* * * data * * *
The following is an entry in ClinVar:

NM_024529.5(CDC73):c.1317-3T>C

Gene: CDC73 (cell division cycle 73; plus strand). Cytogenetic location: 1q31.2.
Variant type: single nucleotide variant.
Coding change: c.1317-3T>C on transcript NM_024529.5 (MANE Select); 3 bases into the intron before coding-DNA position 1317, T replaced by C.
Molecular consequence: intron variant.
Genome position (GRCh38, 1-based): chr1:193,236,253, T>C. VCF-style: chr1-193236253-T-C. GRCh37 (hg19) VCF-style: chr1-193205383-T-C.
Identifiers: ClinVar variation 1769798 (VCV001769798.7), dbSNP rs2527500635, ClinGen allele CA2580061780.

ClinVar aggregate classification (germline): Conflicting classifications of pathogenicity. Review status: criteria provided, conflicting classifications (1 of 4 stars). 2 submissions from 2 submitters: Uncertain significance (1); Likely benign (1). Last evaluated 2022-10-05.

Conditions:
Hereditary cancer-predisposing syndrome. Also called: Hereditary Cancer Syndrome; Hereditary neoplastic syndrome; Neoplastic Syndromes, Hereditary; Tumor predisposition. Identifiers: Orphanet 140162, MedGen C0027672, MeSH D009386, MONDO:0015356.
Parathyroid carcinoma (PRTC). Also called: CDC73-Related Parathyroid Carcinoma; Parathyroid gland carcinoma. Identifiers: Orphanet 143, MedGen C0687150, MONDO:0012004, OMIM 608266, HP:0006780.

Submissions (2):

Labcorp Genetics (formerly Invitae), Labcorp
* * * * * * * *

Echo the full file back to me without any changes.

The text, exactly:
The following is an entry in ClinVar:

NM_024529.5(CDC73):c.1317-3T>C

Gene: CDC73 (cell division cycle 73; plus strand). Cytogenetic location: 1q31.2.
Variant type: single nucleotide variant.
Coding change: c.1317-3T>C on transcript NM_024529.5 (MANE Select); 3 bases into the intron before coding-DNA position 1317, T replaced by C.
Molecular consequence: intron variant.
Genome position (GRCh38, 1-based): chr1:193,236,253, T>C. VCF-style: chr1-193236253-T-C. GRCh37 (hg19) VCF-style: chr1-193205383-T-C.
Identifiers: ClinVar variation 1769798 (VCV001769798.7), dbSNP rs2527500635, ClinGen allele CA2580061780.

ClinVar aggregate classification (germline): Conflicting classifications of pathogenicity. Review status: criteria provided, conflicting classifications (1 of 4 stars). 2 submissions from 2 submitters: Uncertain significance (1); Likely benign (1). Last evaluated 2022-10-05.

Conditions:
Hereditary cancer-predisposing syndrome. Also called: Hereditary Cancer Syndrome; Hereditary neoplastic syndrome; Neoplastic Syndromes, Hereditary; Tumor predisposition. Identifiers: Orphanet 140162, MedGen C0027672, MeSH D009386, MONDO:0015356.
Parathyroid carcinoma (PRTC). Also called: CDC73-Related Parathyroid Carcinoma; Parathyroid gland carcinoma. Identifiers: Orphanet 143, MedGen C0687150, MONDO:0012004, OMIM 608266, HP:0006780.

Submissions (2):

Labcorp Genetics (formerly Invitae), Labcorp